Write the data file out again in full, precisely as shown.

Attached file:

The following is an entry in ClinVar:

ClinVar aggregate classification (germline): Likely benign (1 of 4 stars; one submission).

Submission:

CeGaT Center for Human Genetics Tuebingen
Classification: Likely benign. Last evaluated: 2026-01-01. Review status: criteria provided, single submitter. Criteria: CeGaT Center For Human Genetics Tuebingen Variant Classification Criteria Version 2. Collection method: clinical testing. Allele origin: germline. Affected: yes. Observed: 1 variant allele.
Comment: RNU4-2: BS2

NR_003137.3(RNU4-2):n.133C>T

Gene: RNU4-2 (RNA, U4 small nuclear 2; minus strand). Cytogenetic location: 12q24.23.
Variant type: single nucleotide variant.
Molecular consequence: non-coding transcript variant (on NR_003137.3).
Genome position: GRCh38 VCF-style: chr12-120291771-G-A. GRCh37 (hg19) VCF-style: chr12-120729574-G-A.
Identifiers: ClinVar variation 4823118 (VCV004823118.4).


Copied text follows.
The following is an entry in ClinVar:

ClinVar aggregate classification (germline): Likely benign (1 of 4 stars; one submission).

Submission:

CeGaT Center for Human Genetics Tuebingen
Classification: Likely benign. Last evaluated: 2026-01-01. Review status: criteria provided, single submitter. Criteria: CeGaT Center For Human Genetics Tuebingen Variant Classification Criteria Version 2. Collection method: clinical testing. Allele origin: germline. Affected: yes. Observed: 1 variant allele.
Comment: RNU4-2: BS2

NR_003137.3(RNU4-2):n.133C>T

Gene: RNU4-2 (RNA, U4 small nuclear 2; minus strand). Cytogenetic location: 12q24.23.
Variant type: single nucleotide variant.
Molecular consequence: non-coding transcript variant (on NR_003137.3).
Genome position: GRCh38 VCF-style: chr12-120291771-G-A. GRCh37 (hg19) VCF-style: chr12-120729574-G-A.
Identifiers: ClinVar variation 4823118 (VCV004823118.4).